BANFF, Alta. - New training standards for professional drivers in Alberta have received much publicity in recent weeks. The 35-week training program has been front-page news in Alberta and has also ga...
BANFF, Alta. – New training standards for professional drivers in Alberta have received much publicity in recent weeks. The 35-week training program has been front-page news in Alberta and has also garnered the support of key politicians including transport minister Lyle Oberg.
So delegates at the Alberta Motor Transport Association’s (AMTA) annual management conference were eager to get a rundown of how the new program would work, courtesy of Cliff Soper of the Transport Training & Development Association (TT&DA).
The certificate program involves four components and will be administered by Red Deer College, Soper told delegates. The first part of the program will involve in-class instruction including an introduction to the industry and the development of essential skills.
“They have to know they’re in a highly regulated environment right off the bat,” said Soper. “People don’t always know what they’re getting into.”
This part of the program will involve 45 hours of classroom instruction over three weeks.
The next phase will be based on the Canadian Trucking Human Resource Council’s (CTHRC) Earning Your Wheels program. It involves in-cab instruction and will be offered by approved driving schools.
At the end of the seven week, 150-hour segment, students will then have the ability to obtain their Class 1 licence. But the program doesn’t end there, Soper said.
The idea behind the program isn’t to simply obtain a Class 1 licence, but rather to become a professional driver, so further development is needed, he stressed.
The third part of the program involves eight-weeks (240 hours) of practice with a carrier. Participating carriers will match students with a mentor. This part of the program addresses core competencies and provides students with additional seat time.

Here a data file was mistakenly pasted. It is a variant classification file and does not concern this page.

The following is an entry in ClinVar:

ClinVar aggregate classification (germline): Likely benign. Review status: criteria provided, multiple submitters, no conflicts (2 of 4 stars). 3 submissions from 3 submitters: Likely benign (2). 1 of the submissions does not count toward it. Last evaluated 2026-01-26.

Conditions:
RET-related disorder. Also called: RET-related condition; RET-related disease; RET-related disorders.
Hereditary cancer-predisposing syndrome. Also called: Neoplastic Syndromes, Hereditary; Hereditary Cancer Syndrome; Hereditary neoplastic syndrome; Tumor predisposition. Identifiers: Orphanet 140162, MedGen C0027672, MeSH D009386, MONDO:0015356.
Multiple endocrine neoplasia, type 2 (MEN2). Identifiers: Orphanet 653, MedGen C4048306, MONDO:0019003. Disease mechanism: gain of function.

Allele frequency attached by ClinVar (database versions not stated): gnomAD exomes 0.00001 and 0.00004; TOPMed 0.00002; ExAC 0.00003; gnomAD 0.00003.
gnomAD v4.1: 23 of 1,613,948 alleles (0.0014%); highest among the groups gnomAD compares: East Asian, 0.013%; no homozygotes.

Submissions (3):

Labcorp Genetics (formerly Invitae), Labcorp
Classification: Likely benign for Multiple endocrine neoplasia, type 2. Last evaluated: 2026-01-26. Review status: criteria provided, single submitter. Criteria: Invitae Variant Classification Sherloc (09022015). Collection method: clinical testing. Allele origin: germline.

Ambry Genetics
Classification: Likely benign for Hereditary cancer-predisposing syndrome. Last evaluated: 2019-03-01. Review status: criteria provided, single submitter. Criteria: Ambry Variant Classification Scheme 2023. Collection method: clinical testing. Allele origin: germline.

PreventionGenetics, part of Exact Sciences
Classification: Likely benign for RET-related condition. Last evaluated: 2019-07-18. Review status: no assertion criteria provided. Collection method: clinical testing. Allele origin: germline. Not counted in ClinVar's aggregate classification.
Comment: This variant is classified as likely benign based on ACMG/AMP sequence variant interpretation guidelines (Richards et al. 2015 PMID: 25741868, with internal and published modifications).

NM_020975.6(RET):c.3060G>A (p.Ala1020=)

Finally, students will be placed with a carrier for a 17-week (600-hour) paid co-op where they will work under the supervision of a professional driver and Red Deer College.
Soper is confident the new program will be closely watched by other jurisdictions.
He said it’s even possible Alberta could help raise the bar in driver training right across the board. But he acknowledged funding is still an issue, and it’s not yet clear how much the province is willing to spend on the program.
In order for students to invest the extra time and money to take part in this in-depth program, a significant part of the additional cost will have to be covered by the province, Soper said. He pointed out that in other post-secondary programs the government usually pays about 70 per cent of the cost of tuition.
“Financial support is essential,” he said. “If a student has to pay $10,000-$20,000 for truck driver training, they’re not going to do that.”
TT&DA isn’t asking the province to fork over any capital as the truck and facilities will be provided by stakeholders such as existing training schools and carriers, Soper said, adding he’s optimistic the project will get the necessary support in Edmonton and will be implemented.
“I think we can really make this happen,” he said.
“It’s a political decision and I think the public is really on our side.”
Soper urged delegates to do their part by writing letters to their MLAs asking them to support the program when it’s before Cabinet.